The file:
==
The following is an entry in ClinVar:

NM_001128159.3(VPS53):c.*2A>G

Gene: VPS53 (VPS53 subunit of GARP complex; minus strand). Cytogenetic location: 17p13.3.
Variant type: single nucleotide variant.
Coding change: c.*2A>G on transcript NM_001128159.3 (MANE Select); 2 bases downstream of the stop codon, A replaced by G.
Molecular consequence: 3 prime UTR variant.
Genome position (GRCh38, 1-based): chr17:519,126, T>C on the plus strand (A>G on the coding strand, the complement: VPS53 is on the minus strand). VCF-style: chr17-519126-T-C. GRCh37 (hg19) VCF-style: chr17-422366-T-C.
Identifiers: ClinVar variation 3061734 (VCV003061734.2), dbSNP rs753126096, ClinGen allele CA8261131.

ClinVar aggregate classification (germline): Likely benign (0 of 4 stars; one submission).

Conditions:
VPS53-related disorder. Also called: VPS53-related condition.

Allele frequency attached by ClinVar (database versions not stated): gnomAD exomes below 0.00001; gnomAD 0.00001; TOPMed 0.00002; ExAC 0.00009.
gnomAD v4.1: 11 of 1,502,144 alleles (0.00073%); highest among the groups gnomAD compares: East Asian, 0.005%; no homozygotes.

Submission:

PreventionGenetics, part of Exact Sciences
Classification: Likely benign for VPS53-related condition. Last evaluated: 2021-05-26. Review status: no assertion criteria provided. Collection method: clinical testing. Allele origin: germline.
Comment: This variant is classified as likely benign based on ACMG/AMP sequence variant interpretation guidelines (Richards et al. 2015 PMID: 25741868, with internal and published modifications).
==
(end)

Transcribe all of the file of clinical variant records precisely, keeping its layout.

The following is an entry in ClinVar:

NM_001128159.3(VPS53):c.*2A>G

Gene: VPS53 (VPS53 subunit of GARP complex; minus strand). Cytogenetic location: 17p13.3.
Variant type: single nucleotide variant.
Coding change: c.*2A>G on transcript NM_001128159.3 (MANE Select); 2 bases downstream of the stop codon, A replaced by G.
Molecular consequence: 3 prime UTR variant.
Genome position (GRCh38, 1-based): chr17:519,126, T>C on the plus strand (A>G on the coding strand, the complement: VPS53 is on the minus strand). VCF-style: chr17-519126-T-C. GRCh37 (hg19) VCF-style: chr17-422366-T-C.
Identifiers: ClinVar variation 3061734 (VCV003061734.2), dbSNP rs753126096, ClinGen allele CA8261131.

ClinVar aggregate classification (germline): Likely benign (0 of 4 stars; one submission).

Conditions:
VPS53-related disorder. Also called: VPS53-related condition.

Allele frequency attached by ClinVar (database versions not stated): gnomAD exomes below 0.00001; gnomAD 0.00001; TOPMed 0.00002; ExAC 0.00009.
gnomAD v4.1: 11 of 1,502,144 alleles (0.00073%); highest among the groups gnomAD compares: East Asian, 0.005%; no homozygotes.

Submission:

PreventionGenetics, part of Exact Sciences
Classification: Likely benign for VPS53-related condition. Last evaluated: 2021-05-26. Review status: no assertion criteria provided. Collection method: clinical testing. Allele origin: germline.
Comment: This variant is classified as likely benign based on ACMG/AMP sequence variant interpretation guidelines (Richards et al. 2015 PMID: 25741868, with internal and published modifications).